The proper lighting is essential to compliment any backyard space, but don't let the thought of electricians and motion-sensing spotlights give you the wrong idea. Elegant options are available to provide the ambience you want, so save the tiki torches for the frat parties and see how you can do it yourself.
Patio Lights (we used the Drop Patio Lights in this DIY article)
Everybody has their unique requirements, but we'll cover the basic hardware you'll need, and just add or subtract depending on the size of your space.
What You'll Need
DIY projects aren't always easy, but with these simple tools and clever methods you'll make it look professional all while staying within a budget.
How To Design
Once your project is complete, give it some finishing touches to make all your hard work really shine (see what we did there).
What You'll Need
This all depends on how big of an area you want to cover, and what is available for structure to hold those lights up. Here's a list of supplies that worked for our project.
1/4" x 3 3/4" screw eye hooks (5ct)
3" metal carabiners (5ct)
2" Pipe U-bolt (4ct)
1/8" Cable (102 ft.)
1/8" Figure 8 Swag Sleeves (2ct) Metal Cable Loop Protectors (2ct) 3/8" x 10 ½" Turnbuckle Eye (1ct)
In this case, our patio was approximately 20'x22' with a 3' metal railing around the perimeter. Now this is a pretty manageable size, especially when the lengths of lights come in 48' and 100' sections. Since the house borders one edge of the patio, we had a variety of ways to hang the lights from high up, but the opposing side was going to pose a problem. To solve this, stained wooden boards were attached to the metal railing with sets of clamps to provide the adjacent anchor points from the house to hold the wires above head level. This design allowed the lights to be zigzagged across the patio to provide even, warm lighting.
Remember, there are several ways to make your own lighting, so customize it to work for your space to achieve the best results. All the supplies shown were gathered from the local hardware store, and lights/bulbs purchased from EZ Sales Lighting. The Swagging Tool can be purchased and/or rented from stores such as Home Depot if you plan on just one time use.
How To Design
Setting up the adjacent posts:
Stain/Paint as desired
Drill holes & screw in Eye Hook hardware
Clamp to posts with 2" Pipe U-bolt
Trim off excess thread length for a smooth finish
Find secure points for drilling (studs/beams)
Drill holes & insert eye hook hardware.
Creating the Loops:
Start with one end until you know exactly how many feet of cable you'll need.
Thread the cable through one side of the sleeve.
Pull a few inches of cable through and then feed it back through the other hole in the sleeve.
Insert the cable loop protector (this will help the cable keep it's shape & strength).
Using the Swagging Tool:
Use the corresponding teeth on the Swagging Tool to clamp the cables and secure the loop.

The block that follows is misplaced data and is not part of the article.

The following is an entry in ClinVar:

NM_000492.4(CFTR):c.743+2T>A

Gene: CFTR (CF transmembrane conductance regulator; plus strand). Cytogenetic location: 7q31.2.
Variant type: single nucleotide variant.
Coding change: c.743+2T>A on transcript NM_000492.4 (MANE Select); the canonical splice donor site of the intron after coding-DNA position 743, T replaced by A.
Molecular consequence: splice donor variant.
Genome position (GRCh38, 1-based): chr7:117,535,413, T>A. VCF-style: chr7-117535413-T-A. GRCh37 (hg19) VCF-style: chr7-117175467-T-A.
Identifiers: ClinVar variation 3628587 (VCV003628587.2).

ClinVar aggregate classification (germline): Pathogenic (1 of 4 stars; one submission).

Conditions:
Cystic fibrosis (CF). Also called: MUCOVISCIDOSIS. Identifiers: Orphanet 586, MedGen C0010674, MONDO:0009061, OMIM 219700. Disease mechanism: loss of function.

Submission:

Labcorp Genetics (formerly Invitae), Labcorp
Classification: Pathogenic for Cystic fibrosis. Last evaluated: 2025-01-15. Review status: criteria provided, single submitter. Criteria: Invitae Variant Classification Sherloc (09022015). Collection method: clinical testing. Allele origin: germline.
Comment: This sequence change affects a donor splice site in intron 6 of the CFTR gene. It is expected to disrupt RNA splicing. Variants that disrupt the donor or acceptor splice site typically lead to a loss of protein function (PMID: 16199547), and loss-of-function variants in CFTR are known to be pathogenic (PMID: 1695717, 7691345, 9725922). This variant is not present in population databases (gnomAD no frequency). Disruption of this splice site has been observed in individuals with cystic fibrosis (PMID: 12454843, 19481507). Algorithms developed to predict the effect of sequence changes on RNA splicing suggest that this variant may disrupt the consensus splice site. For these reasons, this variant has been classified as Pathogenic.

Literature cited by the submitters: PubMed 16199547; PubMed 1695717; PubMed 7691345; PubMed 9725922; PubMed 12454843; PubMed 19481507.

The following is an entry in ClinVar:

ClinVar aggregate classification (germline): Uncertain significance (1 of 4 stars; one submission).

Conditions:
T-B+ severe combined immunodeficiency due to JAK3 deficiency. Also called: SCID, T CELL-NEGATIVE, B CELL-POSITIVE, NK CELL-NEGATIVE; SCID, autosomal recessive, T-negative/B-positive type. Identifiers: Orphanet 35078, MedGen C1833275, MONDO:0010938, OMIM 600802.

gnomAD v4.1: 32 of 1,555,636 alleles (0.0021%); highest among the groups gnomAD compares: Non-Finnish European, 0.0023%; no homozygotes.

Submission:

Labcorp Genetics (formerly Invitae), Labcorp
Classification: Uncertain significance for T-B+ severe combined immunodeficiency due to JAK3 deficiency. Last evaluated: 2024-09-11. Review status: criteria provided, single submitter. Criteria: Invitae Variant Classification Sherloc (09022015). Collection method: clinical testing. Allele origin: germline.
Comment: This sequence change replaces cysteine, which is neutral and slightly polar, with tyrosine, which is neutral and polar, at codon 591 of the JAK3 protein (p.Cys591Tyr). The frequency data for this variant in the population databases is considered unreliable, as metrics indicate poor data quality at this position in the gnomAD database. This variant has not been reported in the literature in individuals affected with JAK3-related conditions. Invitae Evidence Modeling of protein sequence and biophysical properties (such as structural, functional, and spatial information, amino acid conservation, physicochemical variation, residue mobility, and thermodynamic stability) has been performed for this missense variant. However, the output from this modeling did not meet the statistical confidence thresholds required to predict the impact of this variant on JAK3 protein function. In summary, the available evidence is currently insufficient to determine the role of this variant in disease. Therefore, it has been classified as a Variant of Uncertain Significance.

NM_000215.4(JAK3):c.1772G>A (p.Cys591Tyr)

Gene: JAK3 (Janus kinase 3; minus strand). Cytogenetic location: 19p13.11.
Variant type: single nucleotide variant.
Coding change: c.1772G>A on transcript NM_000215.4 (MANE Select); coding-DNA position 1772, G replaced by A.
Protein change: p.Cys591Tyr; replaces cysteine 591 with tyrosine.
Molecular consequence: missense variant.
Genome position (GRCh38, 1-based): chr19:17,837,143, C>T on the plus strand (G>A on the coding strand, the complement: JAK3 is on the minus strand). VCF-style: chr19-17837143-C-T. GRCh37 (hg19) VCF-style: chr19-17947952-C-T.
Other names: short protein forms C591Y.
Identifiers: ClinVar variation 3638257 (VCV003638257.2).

Trim the excess cable for a clean finish.
Finished & secured loops in cable.
Attaching the Lights & Cables
Anchoring the Cables:
Use a carabineer to attach it to the eye hook. Feed the cable through each of your other anchor points, connecting them each with a carabineer. This allows for the entire setup to be taken down in the off-season.
Tighten wit the Turnbuckle:
Once you reach the last anchor point, pull the cable tight and create the second loop in the same way as the first. You should have a few inches to play with between the cable and eyehook to insert your turnbuckle, which will allow you to tighten the cable as desired.
The Light Strands:
It's important you use quality lights made for the outdoors. We recommend the Drop Patio Lights. The wire is wrapped in a thick coating for durability, strong rubber gaskets encase every socket to form a weather resistant seal located every two feet, each bulb is 11 watts offering a warm glow that is very efficient. Patio Lights
Now that the cables are hung in place, it's time to start adding the lights. Start the string in the best way to connect it to a power source. The string comes with an 8-foot lead for the plug, so plan accordingly or use an extension cord that you can easily hide if you don't have an outdoor plug.
Once you have decided the direction of the cord, start on the plug-less end and start zip tying and securing the lights to the cable. The safest method is to use the small loop (pictured) and feed the zip tie through so it catches the cable as well, instead of it just hanging freely. This will be more secure and spread the weight of the light onto the cable instead of the tiny plastic loops. When you reach the end of the string, work your way back down the line adding light bulbs and trimming the excess zip tie tails for a cleaner look.
If the design of your lights is going to require extreme heights, hang the cable down while you work to add bulbs and zip ties and then pull it back into place when finished. Using zip ties allows the lights to slide on the cable and somewhat adjust themselves. This means you can tighten/loosen the cable without stretching or tearing the casing of the lights and wires.
It is Dark Yet?
Now that the sun has set, get out and switch your masterpiece on! The soft wattage and wide spacing provide a warm glow that is sure to lighten spirits and summer fun well into the evening. But don't forget to give yourself a pat on the back! You've turned that dark old patio into a bright and inviting place to entertain your summer.